Reflecting on the Basis at 50
Written by Bethany Broadstock
It is now 50 years since the founding document of the Uniting Church, the Basis of Union, was published in its final form.
Almost 70 people from across the national UCA gathered online for a day conference hosted by Pilgrim Theological College in the Synod of Victoria and Tasmania and chaired by Uniting Church President Rev Sharon Hollis to mark this milestone and reflect on ‘the Basis at 50’.
It is one of many conversations about the Basis taking place across the country as the Uniting Church discerns its future under the Act2 project.
“Although prompted by a significant milestone, the focus of this conference was not on the past but on the present and future of the Basis of Union,” said Rev Hollis. “It returned to that ever-new question of how the Basis continues to guide and prompt our life as a Church, as it is brought into conversation with key questions of our time.”
A series of panels, plenaries and electives explored theological insights gained from translating the Basis into other languages, its reception by the UCA’s multicultural communities and emerging generations, and its relation to contemporary practices of mission, ministry and public theology.
A defining aspect of the conference was that it gave voice to post-union generations and allowed fresh theological and cross-cultural engagement.
Conference organiser and Uniting Church theologian Rev Dr Geoff Thompson said the conference was distinctive from earlier conferences in its focus not on history, but on the insights and critiques which arise from contemporary engagement with the Basis.
“Two earlier conferences in the 2010s focused mostly on interpreting the Basis, restating its claims, and recalling its history. Most of the presenters at those conferences were established UCA academics, UCA leaders, and even one of the document’s authors. There was a heavy bias towards white and male presenters.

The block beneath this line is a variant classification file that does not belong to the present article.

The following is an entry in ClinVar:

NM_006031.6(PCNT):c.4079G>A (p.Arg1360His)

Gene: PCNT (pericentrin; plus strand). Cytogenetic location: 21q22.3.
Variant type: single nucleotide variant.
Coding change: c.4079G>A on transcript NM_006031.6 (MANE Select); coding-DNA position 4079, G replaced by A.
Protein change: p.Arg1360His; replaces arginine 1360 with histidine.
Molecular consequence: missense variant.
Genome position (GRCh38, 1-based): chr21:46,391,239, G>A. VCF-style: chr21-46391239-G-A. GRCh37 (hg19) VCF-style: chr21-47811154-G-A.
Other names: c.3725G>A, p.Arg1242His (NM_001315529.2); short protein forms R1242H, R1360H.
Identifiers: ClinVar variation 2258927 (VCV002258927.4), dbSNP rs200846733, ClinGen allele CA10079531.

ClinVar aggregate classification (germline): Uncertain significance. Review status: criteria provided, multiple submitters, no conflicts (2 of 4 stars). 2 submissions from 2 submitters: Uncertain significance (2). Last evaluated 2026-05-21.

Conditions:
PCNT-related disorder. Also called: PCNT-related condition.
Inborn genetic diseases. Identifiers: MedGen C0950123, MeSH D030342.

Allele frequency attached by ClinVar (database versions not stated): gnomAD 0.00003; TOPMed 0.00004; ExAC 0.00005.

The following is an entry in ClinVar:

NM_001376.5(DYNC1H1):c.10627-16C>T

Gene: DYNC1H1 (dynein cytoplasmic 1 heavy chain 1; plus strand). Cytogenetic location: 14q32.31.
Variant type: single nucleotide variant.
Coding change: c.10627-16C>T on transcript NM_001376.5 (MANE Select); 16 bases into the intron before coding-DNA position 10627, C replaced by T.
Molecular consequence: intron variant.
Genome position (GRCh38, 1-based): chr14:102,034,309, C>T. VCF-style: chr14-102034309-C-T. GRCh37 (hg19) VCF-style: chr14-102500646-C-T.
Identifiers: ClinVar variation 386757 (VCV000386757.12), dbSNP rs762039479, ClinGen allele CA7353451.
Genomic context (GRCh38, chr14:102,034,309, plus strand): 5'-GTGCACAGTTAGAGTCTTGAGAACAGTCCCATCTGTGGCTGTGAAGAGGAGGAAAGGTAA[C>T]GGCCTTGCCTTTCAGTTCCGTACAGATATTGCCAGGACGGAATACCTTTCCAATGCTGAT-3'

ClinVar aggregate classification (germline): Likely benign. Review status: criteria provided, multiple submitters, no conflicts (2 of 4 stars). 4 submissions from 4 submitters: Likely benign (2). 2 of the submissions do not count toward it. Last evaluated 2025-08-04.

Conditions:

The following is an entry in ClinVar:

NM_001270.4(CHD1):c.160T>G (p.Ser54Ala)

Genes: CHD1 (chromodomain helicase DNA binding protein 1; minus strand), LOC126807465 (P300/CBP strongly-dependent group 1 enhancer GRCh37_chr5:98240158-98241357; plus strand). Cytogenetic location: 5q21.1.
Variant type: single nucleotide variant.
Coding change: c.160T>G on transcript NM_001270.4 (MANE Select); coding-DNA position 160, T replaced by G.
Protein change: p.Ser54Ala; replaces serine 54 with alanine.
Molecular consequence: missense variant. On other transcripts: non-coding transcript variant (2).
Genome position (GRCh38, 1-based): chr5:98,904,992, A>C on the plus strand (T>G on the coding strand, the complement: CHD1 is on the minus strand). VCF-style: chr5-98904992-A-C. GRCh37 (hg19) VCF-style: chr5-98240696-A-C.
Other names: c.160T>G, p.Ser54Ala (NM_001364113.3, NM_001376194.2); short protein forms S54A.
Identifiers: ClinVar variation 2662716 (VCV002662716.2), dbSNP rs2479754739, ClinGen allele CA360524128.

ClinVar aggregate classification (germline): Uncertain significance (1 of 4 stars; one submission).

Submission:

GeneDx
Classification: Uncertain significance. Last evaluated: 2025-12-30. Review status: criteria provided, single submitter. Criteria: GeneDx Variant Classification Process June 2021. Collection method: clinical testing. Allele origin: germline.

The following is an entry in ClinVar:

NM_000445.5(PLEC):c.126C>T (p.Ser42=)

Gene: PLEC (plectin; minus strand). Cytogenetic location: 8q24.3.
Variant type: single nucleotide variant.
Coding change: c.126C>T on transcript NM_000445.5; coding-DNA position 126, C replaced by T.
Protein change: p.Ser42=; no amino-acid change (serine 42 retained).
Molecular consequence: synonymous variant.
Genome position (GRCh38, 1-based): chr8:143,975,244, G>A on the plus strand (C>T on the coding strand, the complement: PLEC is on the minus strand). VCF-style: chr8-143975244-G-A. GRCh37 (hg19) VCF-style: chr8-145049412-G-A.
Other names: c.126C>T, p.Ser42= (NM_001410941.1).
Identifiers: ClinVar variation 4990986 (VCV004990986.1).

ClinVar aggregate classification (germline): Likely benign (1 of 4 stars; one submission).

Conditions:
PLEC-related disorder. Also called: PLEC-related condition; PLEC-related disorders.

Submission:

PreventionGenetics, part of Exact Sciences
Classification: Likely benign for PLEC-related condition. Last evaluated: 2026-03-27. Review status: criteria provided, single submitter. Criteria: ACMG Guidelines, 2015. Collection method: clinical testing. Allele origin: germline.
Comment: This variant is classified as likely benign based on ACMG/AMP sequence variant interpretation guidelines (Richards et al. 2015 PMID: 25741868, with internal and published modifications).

“The presenters at this conference were a rich mix of young adults, leaders of CALD communities, several younger emerging theologians, congregational ministers and lay members of the UCA, including several lay theologians.”
“My guess is that 75% of the conference participants were younger than the Basis.”
One of the highlights of the conference were two formal papers from Rev Liam Miller and Joy Han, both from the Synod of NSW/ACT, which reflected on the Basis from ‘millennial’ perspectives and saw traditional readings challenged and disrupted.
“I was struck by the enthusiasm for engaging the document (and by no means uncritically) shown by some of our young adult members. At the heart of their presentations was not the binary question of whether the Basis is relevant or not, but rather what we learn from it by putting contemporary critical questions to it."
Other sessions were led by Maratja Dhamarrandji and Michelle Cook from Nungalinya Theological College, Assembly Theologian in Residence Rev Dr Ji Zhang, and Assembly National Consultant and President-Elect Rev Charissa Suli.
Rev Dr Thompson said the conference confirmed the ongoing vitality of the Basis in the life of the Uniting Church as it is engaged with in each time and place.
“The theological vision of the Basis of Union resists being easily pigeonholed. It creates theological spaces for exploration, retrieval and fresh witness. In my view, we miss its significance when we treat it (either to champion it or resist it) as a prescriptive document.”
“It is, instead, a permission giving document that continually invites us to take our place in the spaces it opens up between the confession of Jesus’ lordship and the many forms of discipleship and church which that confession can take.”
Rev Dr Geoff Thompson is the author of Our Life Together: Reflections on the Basis of Union, a new series of studies released in the current phase of the Act2 Project. Act2 is the biggest whole-of-Church conversation we have had since Union about the shape, identity and future of the Uniting Church. UCA communities are invited to take up the series to explore together what a faithful future might look like in light of our theological identity and tradition.